Chiusi is in the beautiful Italian province of Tuscany, close to the border with Umbria. Set on the plains of Lago Trasimeno, and surrounded by rolling hills, a Tuscan tourist should include Chiusi in their itinerary, or even use it as base for visiting the surrounding towns. It is equidistant from Rome to the South and Florence to the North, about an hour and half drive down the arterial Autostrada A1. It is also on of the main stops on the train line from Florence to Rome. There are also several medium-sized cities and towns in the vicinity including Siena and Orvieto, as well as countless small hill top towns. The weather, beautiful scenery, high culture and way of life have drawn tourists to Tuscany since the Victorian times.


Chiusi is of great archaeological interest. Founded by the Etruscans and later conquered by Rome, the town, and especially its tombs, bear witness to some of the greatest and most prolific civilizations Europe has seen, as well the period of turbulent political geography Italy encountered in the Middle Ages. Seat of the famous Etruscan King Lars Porsena, who attacked and briefly held Rome in 506BC, Chiusi was one of the chief cities in the Etruscan 12-city confederation.

Since the 19th century, when the European upper classes began travelling the continent as the first tourists, Chuisi has attracted those with an interest in ancient history, wishing to unlock the secrets of the town’s Etruscan sarcophagi. Many of the tombs are closed to the public for preservation, but a little hunting in the valley will lead you to the some of the smaller and less consequential tombs. Although many of the tombs’ best exhibits have been acquired for collections for national museums in Florence and Siena, but the [ Museo Archeologico Nazionale Etrusco] in Via Porsenna contains a fascinating collection which itself has a rich history, having been started in 1870. The exhibition centres on the rectangular coffins that the remains of important Etruscans were preserved in. The lids of these tombs are carved with a likeness of its occupant, which today can make for a chilling museum experience. Another of the proudest exhibits is a collection of funeral urns from the 200BC, with the multicoloured decoration still miraculously in good condition. The museum costs 4 euros for an adult entrance and is open Monday to Saturday 8 until 2.

In Piazza del Duomo you will find the 13th Century Bell tower, which stands separately from the main body of the cathedral, which was founded in 6th Century, and gradually embellished into the 19th century. Inside the cathedral, there is a statue of John the Baptist from the Sansovino school of sculpture. Interestingly, parts of the church are decorated with a mosaic of the Etruscan style. Even in the town’s centre of Christianity, there are echoes of the town’s pre-Christian character. These have been painted onto pillars that were stolen from local Roman structures when Roman control of the town ceased. From the cathedral, you can take a recommended tour of Labirinto di Porsena. Rather than a Labyrinth of Greek myth containing Minators and the like, this tunnel system is actually an ancient plumbing network that supplied the city with fresh water from an underground lake, and transported the citizen’s refuse away. The system was discovered by teenagers in the 1920’s, and is still the subject of the archaeological investigation.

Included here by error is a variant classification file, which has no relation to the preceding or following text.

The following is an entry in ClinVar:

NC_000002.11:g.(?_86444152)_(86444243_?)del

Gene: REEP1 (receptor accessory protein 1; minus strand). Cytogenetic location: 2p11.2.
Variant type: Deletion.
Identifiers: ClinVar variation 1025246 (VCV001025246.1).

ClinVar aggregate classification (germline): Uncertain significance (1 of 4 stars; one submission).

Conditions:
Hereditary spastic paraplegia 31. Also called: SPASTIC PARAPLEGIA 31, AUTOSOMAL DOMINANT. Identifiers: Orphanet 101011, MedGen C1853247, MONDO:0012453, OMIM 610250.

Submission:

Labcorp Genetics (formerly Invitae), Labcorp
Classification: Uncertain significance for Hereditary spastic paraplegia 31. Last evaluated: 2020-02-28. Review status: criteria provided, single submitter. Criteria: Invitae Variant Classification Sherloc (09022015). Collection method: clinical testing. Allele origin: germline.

Because of the area’s proximity to several large lakes and low-lying townships, it suffered greatly from Malaria in the middle ages. The town lost much of its importance, and today has little to separate it from anywhere else except its remarkable Etruscan heritage. If you are using Chiusi as a base to visit other parts of the region, a couple of towns deserve a mention.

Panicale is a beautiful example of a central Italian hilltop town. Arranged concentrically in a spiral leading up to the church tower, one can wander the narrow streets and forget which century one is in. There is a remarkable, tiny theatre that the tourist office will open for you. In the summer there are regular performances of classical pieces, which attract the locals and the more tasteful tourists. Chiesa del San Sebastiano contains a wonderful frescoe by Perugino, who was Michaelango’s tutor. Piazza del Umberto contains Bar Gallo, the hub of social life for the village. The friendly staff will serve you coffee, gelati or snacks while you watch the locals, and the locals watch you. For excellent regional cuisine, try Masonlino’s restaurant. The lamb and wildfowl are prepared in a way peculiar to the area, and exemplify what has made Italian food so popular all over the world.


Unless you are looking for Etruscan memorabilia, of which there is plenty, the shopping in Chiusi is rather like that of a medium sized town anywhere else in Europe.

Nightlife and Eating Out

Chiusi is not a particularly exciting place to spend an evening. There are plenty of bars and cafés, but nothing remarkable. A good place to eat is La Solita Zuppa or ‘the same soup’. Run in the traditional family way, the restaurant serves traditional rustic fare, and a wide selection of soups. Particularly recommended is the Lasagne al Cinghiale made with wild boar hunted in the Tuscan hills. There are a couple of world famous wines from the region you should sample. Orvieto Classico is a clean white wine at the cheaper end of the price range, while any of the reds from the Montepulciano vineyards will cost rather more, but reward you with a rich lengthy palette.

Tourist Information

Chiusi Tourist Information + 49 0578 227667

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There are many international airports serving this part of Italy. Pisa, Rome Ciampino and Ancona fly cheaply to the UK. Italy’s main international airport, Da Vinci, is an hour and a half’s drive away in Rome.

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